Developmental neurotoxicity is of crucial public health importance. The vulnerability of the brain originates from the combination of immaturity and ongoing development; the damage incurred is likely to be permanent. However, epidemiologic studies in this field must confront some serious challenges. First of all, the functional deficits are likely to depend on the developmental stage at which the exposure or the peak exposure occurred. Furthermore, neurobehavioral outcomes will be affected by the age at examination and many other covariates. For example, nutritional deficiencies may cause serious delays in mental development.1 The neurotoxicity literature on lead2 and methylmercury3 contains ample demonstration that neurobehavioral responses vary among populations and may be blurred by the effects of the covariates.
Causative exposures may occur during gestation or soon after birth, whereas valid assessment of cognitive functions may require testing at school age several years later. Thus, the key study parameters are often separated by a substantial time interval. Still, for feasibility reasons, most epidemiologic studies are cross-sectional with some form of retrospective exposure assessment. Estimates of past exposures from questionnaires and residence data are bound to be imprecise and generally tend to bias the findings toward the null. Although the amount of imprecision is unknown, it will likely exceed the substantial variability documented for exposure biomarkers, ie, contaminant concentrations in body fluids and tissues.4
The article by von Ehrenstein et al5 in this issue presents a valiant attempt to combine measurements of arsenic in water with residence information to obtain a record of past arsenic exposures in Bengali children. Although this effort failed to demonstrate impact of previous arsenic exposure on measures of school-age cognitive function, the authors demonstrate that information on past arsenic exposure may be obtained and applied in epidemiologic studies.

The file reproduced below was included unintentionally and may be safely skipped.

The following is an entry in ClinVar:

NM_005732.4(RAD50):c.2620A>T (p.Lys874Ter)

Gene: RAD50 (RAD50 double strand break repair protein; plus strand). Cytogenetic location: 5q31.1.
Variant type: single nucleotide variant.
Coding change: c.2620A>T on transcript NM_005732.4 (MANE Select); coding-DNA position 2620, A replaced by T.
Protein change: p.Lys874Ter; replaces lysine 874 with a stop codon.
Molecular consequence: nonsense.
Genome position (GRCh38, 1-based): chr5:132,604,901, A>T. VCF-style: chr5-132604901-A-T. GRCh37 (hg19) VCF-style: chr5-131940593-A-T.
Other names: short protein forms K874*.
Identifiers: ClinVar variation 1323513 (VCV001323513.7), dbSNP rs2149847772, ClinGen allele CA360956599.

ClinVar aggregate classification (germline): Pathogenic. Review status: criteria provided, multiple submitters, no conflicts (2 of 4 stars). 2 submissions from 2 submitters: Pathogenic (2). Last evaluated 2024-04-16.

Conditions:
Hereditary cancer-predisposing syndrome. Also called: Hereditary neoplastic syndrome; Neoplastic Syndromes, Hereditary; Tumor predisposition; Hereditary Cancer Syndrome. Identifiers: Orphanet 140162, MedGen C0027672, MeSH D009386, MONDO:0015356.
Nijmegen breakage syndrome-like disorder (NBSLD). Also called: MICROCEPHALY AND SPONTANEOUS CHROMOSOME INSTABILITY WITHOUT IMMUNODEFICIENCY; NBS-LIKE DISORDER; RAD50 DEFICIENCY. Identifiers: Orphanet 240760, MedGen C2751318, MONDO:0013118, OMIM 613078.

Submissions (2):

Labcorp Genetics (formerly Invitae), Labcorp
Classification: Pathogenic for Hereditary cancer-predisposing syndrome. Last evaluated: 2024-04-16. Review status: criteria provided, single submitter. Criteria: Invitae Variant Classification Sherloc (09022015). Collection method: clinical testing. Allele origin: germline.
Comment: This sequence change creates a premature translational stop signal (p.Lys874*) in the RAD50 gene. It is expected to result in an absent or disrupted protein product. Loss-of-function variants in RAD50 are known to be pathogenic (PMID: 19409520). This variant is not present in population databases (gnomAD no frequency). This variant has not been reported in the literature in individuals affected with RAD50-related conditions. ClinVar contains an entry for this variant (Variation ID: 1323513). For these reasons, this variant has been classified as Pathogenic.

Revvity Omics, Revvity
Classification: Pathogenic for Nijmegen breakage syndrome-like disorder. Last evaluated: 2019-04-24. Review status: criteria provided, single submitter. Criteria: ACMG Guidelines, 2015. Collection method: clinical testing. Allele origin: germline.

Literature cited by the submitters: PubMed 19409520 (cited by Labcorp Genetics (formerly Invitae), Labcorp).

The authors chose to split the exposures into wide groupings according to regulatory limits. Perhaps some different classification could have provided better separation of exposures. In contrast, current exposure was based on both water intake and urine–arsenic concentrations and was therefore likely to be more precise. Unexpectedly, the authors found that current exposure at age 5 to 15 years was associated with a cognitive deficit, whereas exposure during gestation was not. This could be due to different degrees of imprecision of the exposure variables. This caveat is recognized by the authors and needs emphasis, because the impact of confounders measured with better precision (such as age) may increase the bias toward the null.6
In addition to the level of arsenic exposure (in this case, the concentration in drinking water), the timing of exposure deserves careful consideration. Arsenic passes the placental barrier, but transfer through human milk seems to be limited.7 The infant may therefore be relatively protected against environmental arsenic exposure during the breast-feeding period. Future studies should, if possible, take into account the time when postnatal water exposure began after the cessation of breast-feeding or the time of introduction of supplementary foods.